Total number of ovules (pollinated or not) were counted at growth stage R2 (kernel blister stage). These numbers reflect the potential number of kernels. The number of potential kernels was similar between the V15 and starter-only treatments (Fig. 1). However, potential kernel numbers for both of these treatments were approximately 9% fewer than the V7 treatment. At this point, 20 days after the V15 sidedress application, the V15 sidedress plots showed no visual differences versus plots that received only starter fertilizer.
At physiological maturity, the number of harvestable kernels for the V15 sidedress treatment was only 6% less than for the V7 sidedress treatment, but 28% greater than for the starter-only control (Fig. 1). Kernel weights were nearly identical for the V7 and V15 sidedress treatments. One can conclude that the yield differences among these sidedress treatments were due to a combination of effects that occurred during ear size determination and on kernel survival during grain fill.
At harvest, the V15 sidedressed plots yielded 100 bu/acre more than the starter-only control and only 13 bu/acre less than the traditional V7 sidedress timing (Fig. 2). Most of the 13 bu/acre difference in grain yield between the two sidedress timings was due to differences in kernel number per ear at harvest (Fig 1). The agronomic optimum N rates for the two sidedress timings were similar (188 vs 178 for V7 and V15, respectively).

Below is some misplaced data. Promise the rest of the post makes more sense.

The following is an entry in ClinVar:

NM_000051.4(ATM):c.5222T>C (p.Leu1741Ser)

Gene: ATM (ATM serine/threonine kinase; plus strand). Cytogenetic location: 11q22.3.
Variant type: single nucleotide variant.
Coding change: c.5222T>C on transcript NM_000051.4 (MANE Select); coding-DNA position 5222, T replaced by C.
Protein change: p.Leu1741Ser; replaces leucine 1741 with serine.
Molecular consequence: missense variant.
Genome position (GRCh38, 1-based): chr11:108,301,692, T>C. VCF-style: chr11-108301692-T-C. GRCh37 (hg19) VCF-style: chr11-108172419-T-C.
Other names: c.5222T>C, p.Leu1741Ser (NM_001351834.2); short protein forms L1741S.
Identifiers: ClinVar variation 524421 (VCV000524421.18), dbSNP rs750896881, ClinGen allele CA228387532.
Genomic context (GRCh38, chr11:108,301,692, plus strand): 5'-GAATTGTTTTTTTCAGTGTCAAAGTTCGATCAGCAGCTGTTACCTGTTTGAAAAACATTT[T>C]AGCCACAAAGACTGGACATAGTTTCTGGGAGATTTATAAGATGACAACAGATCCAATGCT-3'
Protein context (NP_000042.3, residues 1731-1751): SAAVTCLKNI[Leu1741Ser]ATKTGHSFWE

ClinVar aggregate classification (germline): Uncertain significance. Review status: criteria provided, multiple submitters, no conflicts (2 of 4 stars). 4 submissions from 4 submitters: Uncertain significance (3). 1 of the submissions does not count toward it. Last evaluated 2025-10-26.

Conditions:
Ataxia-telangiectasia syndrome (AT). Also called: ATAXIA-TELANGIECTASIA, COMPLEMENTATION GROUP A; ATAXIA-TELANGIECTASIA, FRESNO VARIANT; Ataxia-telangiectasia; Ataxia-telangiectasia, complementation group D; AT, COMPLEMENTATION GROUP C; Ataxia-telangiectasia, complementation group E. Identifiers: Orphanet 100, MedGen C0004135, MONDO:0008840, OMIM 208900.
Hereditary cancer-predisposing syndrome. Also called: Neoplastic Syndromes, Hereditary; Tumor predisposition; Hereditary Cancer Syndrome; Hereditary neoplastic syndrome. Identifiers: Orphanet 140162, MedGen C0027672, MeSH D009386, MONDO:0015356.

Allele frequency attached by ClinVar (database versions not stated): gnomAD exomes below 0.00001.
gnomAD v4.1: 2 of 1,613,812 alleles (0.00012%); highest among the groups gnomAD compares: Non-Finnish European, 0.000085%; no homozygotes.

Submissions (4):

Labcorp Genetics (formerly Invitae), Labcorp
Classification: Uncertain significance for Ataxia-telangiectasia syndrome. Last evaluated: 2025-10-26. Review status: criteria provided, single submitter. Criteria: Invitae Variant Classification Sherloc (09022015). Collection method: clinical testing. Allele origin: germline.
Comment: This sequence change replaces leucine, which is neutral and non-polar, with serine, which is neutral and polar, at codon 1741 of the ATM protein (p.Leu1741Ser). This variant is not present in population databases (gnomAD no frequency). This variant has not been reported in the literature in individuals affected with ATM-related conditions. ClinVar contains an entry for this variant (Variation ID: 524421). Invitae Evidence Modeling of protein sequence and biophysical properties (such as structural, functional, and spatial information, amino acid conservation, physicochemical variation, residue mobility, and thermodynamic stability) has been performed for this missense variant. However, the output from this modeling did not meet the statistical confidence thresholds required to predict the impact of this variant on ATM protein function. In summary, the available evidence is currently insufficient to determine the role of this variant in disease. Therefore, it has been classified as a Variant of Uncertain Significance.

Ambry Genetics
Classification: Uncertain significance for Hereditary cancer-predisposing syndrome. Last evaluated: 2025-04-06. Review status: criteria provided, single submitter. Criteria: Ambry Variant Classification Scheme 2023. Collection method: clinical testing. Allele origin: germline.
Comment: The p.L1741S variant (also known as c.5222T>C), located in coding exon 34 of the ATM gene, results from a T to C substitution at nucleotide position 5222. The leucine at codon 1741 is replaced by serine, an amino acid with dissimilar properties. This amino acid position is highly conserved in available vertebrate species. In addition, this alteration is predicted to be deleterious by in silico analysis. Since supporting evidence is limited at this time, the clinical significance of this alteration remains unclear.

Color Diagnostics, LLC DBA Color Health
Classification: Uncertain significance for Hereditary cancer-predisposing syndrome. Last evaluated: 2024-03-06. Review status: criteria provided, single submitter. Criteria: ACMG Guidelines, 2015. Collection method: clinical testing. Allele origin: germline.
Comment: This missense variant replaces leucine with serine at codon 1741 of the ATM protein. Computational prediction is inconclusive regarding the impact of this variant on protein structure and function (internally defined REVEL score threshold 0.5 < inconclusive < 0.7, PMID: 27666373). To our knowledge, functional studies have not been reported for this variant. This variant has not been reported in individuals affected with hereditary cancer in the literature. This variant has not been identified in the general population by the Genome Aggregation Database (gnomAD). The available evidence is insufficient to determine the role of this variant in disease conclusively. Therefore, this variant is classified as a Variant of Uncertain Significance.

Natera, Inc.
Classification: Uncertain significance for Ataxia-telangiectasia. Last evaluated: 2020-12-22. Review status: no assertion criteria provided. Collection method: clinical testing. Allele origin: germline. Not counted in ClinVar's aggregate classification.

Poor kernel set due to N deficiency
Same number of kernel rows (Girth), but dramatic difference in kernel size
In 2007, a similar study was conducted at the same location with similar results. Nitrogen fertilizer sidedress-applied at growth stage V13 increased yield 64 bu/acre compared to the starter-only control, but yield was 18 bu/acre less than an earlier V3 sidedress treatment (Emmert, 2009). In both studies, corn plants were visibly N deficient but otherwise healthy due to excellent growing conditions throughout the season. Good uniform stands, healthy plants and established root systems likely contributed to the substantial benefit of N fertilizer applied late in the season.